Aspall Cyder - Cider and Vinegar

Chicago Delights


Date
11th March 2014

Category
Henry's Travels


Chicago in February is cold even in a normal winter. 2013 / 14 has not been a normal winter and stepping out of O’Hare International Airport to -20ºC was quite a shock to the system. It’s a brutal temperature, compounded by winds blowing off Lake Michigan that chill extremities to harsh pain in a couple of minutes.

So it seemed a bit strange to be there in such weather to discuss all things cider; or at least all US things cider.

CiderCON is an annual event in the US cider calendar where producers, importers and distributors from across the country meet up to discuss definitions, compare notes on techniques, look at new methodology, review the apple harvest and have a general catch up with friends and colleagues in the industry from across the States. And it’s growing fast – 2014 was double the size of 2013.

February – by consensus – is the quietest time in the cider calendar, so affording a better opportunity for smaller producers to converge. And the weather was ok in a kind of experiential sort of way.

I only attended one day of the conference; I heard Angry Orchard, Sam Adams’ fast growing cider brand, talk about the necessity of camaraderie across the industry, big and small working together for the greater cause – a theme I always advocated during my stint at the head of the UK National Association of Cider Makers. I heard Pete Brown give his ever entertaining talk about World’s Best Cider, as well as Paul Bartlett current chair of the UK Cider Association giving an international view of the cider market. My day finished with a panel session discussing routes to market; clearly, local producers find this as challenging as international players.

I’ve mentioned previously how America is hot for cider; to date, this has been quite a prophetic statement along the lines of the revolution is coming. In Chicago this February, you could feel that that coming is most certainly now here.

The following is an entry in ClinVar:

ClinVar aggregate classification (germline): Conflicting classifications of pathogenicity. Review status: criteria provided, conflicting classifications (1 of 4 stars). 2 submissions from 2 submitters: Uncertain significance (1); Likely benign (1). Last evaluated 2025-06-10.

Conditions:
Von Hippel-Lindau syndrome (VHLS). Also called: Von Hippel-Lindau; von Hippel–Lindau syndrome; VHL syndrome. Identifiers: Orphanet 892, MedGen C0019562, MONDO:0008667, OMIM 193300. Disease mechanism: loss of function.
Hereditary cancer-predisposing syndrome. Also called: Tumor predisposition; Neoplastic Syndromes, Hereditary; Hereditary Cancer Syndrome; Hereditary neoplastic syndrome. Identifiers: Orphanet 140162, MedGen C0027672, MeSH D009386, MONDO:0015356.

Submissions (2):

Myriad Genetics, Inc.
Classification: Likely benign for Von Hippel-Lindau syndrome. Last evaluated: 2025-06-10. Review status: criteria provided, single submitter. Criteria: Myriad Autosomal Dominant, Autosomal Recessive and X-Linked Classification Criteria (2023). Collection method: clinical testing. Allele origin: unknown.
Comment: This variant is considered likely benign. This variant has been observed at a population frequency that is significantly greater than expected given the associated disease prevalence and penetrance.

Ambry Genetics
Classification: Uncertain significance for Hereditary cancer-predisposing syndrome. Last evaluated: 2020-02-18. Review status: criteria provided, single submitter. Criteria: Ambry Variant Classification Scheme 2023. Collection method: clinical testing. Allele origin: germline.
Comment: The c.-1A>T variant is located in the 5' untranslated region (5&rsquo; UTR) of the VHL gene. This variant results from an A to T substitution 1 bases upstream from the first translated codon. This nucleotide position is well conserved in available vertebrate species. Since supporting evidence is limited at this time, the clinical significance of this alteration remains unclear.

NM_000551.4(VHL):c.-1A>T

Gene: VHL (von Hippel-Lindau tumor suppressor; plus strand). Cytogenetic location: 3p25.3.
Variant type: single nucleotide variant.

I’ve mentioned previously how America is hot for cider; to date, this has been quite a prophetic statement along the lines of the revolution is coming. In Chicago this February, you could feel that that coming is most certainly now here.

Anything is possible

There was a real buzz about the place; what I love about the US cider scene is that anything is possible; in the UK, too much of the craft cider debate centres on what you can’t do to be a ‘cider’; in the US, there is no pre-conceived idea of how a cider should look, smell, taste or “be”. As Kevin Zielinski, the charming owner of E Z Orchards described it, he had “no fear” when he came in to the industry, partly because there was no tradition to adhere to. That meant he could take risks that perhaps an English, French or Spanish cider maker would not.

Quality - a common theme

So many of the ciders here are a very long way from mass market, and the mass market that there is don’t have the desire to play at the tertiary end as some UK producers will, so arguably bringing the whole category in to a cheap and strong debate that we really shouldn’t be needing to have.

The quality theme was echoed by a number of producers I met at the subsequent Cider Summit, held at Navy Pier on the Saturday after the conference. Cider Summits are held across the US at different times of the year. Many producers gather to show their wares to consumers and trade alike. They are growing hugely in popularity and Chicago is the biggest.

There was such an array of products – over 90 ciders to taste in all. There were some crackers there; the breadth was extraordinary.

There was such an array of products – over 90 ciders to taste in all. There were some crackers there; the breadth was extraordinary.

A mixed bag!

There were beautiful to downright awful; too many spoiled disasters explained away as “Spanish style” for my liking. There are still some combinations I struggle with, the addition of hops to cider being one. I know I’m a bit of a purist, and I will confess to having tried a hopped cider that I found almost agreeable – I finished it if that’s anything to go by. However, there was one hopped cider at the summit that would rank as one of the most disgusting cider experiences I have ever had, and that one from a producer I hold in high regard. Clearly, this debate has some way to run.

But not just ciders to taste, producers to talk to. Many seemed extremely pleased to meet me as for nearly a decade now, Aspall has been the only import cider they considered worth drinking and apparently was always an inspiration; humbling stuff, but far from feeling elated by our efforts so far, I left Chicago inspired to try some new things, to keep challenging myself and the business to be in the thick of the cider debate in terms of style and technique.

I love spending time with American producers, and I love drinking their ciders. They keeps us honest, and provide even greater reason to get up in the morning. Even if it is -20ºC.